It's a familiar story. This time it involves the University of Iowa targeting Christian clubs with separate rules it does not impose on other clubs. Business Leaders in Christ (BLinC) was kicked off campus for requiring its members and leaders to believe in and abide by the Christian faith. Problems arose for the club when one of its members sought a leadership position in the group. When he admitted to the club's leadership that he thought he might be gay and, when asked, also declined to refrain from homosexual conduct, his leadership opportunity request was denied. The student filed a complaint with the University, which deregistered BLinC, an action that resulted in the club's loss of student activity fees, use of campus facilities for meetings, and communication avenues, among other campus privileges.
The University allows clubs to accept only like-minded students as members and leaders,* so long as they do not discriminate on the basis of a list of protected traits. Those traits include: "race, creed, color, religion, national origin, age, sex, pregnancy, disability, genetic information, status as a U.S. veteran, service in the U.S. military, sexual orientation, gender identity, associational preferences, or any other classification that deprives the person of consideration as an individual, and that equal opportunity and access to facilities shall be available to all."
That policy might have been constitutional if it had been equally applied to all student clubs on campus.
However, the University allowed other student clubs to make membership and leadership decisions in violation of the non-discrimination policy. For example, it allows LGBT clubs to limit membership on the basis of sexual orientation; race- and ethnic-based clubs to limit membership based on race and ethnicity; single-sex clubs to restrict membership to one sex, etc.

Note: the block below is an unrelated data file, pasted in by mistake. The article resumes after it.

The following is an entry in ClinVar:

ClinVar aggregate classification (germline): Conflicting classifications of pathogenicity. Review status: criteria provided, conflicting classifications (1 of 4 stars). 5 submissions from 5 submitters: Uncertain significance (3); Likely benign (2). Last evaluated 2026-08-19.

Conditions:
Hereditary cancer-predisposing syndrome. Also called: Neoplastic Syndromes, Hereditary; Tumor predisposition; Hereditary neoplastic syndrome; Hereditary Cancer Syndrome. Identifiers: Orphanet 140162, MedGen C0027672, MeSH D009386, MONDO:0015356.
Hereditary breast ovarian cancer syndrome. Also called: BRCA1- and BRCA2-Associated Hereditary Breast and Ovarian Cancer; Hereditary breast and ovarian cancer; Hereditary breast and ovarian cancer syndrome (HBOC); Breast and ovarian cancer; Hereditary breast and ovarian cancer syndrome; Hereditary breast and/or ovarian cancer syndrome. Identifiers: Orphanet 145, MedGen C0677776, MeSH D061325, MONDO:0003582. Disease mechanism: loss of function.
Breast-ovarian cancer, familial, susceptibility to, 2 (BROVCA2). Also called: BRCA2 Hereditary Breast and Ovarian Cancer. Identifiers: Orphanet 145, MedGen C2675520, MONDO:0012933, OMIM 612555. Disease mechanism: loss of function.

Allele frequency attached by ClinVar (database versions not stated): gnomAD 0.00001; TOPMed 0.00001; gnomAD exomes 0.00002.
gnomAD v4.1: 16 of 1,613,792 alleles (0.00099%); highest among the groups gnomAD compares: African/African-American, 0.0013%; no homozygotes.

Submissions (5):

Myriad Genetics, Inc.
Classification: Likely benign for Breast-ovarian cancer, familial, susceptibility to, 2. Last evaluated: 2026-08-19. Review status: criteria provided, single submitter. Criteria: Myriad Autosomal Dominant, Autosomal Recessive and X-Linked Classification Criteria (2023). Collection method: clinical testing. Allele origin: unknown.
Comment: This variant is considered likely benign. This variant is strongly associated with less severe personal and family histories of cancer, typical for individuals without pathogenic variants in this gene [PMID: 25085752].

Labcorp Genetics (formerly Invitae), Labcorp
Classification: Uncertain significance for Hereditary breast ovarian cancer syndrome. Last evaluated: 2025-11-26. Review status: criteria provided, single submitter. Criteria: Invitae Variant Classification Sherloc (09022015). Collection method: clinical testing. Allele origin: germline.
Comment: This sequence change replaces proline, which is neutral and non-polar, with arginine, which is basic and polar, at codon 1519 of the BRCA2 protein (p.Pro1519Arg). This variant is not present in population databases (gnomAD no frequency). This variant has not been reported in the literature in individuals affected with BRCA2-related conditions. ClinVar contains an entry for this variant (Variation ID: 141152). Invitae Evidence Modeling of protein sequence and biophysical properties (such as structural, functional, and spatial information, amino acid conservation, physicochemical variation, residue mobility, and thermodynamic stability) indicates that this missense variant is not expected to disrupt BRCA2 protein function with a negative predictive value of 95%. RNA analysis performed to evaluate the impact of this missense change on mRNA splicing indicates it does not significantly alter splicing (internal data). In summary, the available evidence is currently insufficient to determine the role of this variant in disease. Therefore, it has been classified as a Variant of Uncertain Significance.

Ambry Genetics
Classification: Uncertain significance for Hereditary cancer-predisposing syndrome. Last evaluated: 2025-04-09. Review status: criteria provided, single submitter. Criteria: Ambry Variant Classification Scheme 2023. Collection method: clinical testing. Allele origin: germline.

A federal judge recently decided that the University's selective application of its non-discrimination policy violated BLinC's First Amendment's free speech and religious freedom rights, and has permanently barred the University from continuing its wrongful treatment of BLinC.
The club is represented by the Becket Fund for Religious Liberty, and Eric Baxter is its vice president and senior counsel. In a press release, Baxter said:
The university wanted a license to discriminate, and Judge Rose said no way. This ruling is a win for basic fairness, but it is also an eloquent plea for civility in how governments treat Americans in all their diversity. As a governmental body bound by the First Amendment, the University should have never tried to get into the game of playing favorites in the first place, and it is high time for it to stop now.
Becket is also representing another Christian student club in a similar lawsuit against the University of Iowa. That case is Inter-Varsity Christian Fellowship v. University of Iowa. We hope and expect to see another positive outcome in that case because of BLinC's legal victory.
*University of Iowa's policy differs from an "all-comers policy" that some universities have, which requires all clubs – including Christian clubs - to accept anyone who wants to be a member or run for leadership positions, which the U.S. Supreme Court has ruled is allowable under the First Amendment.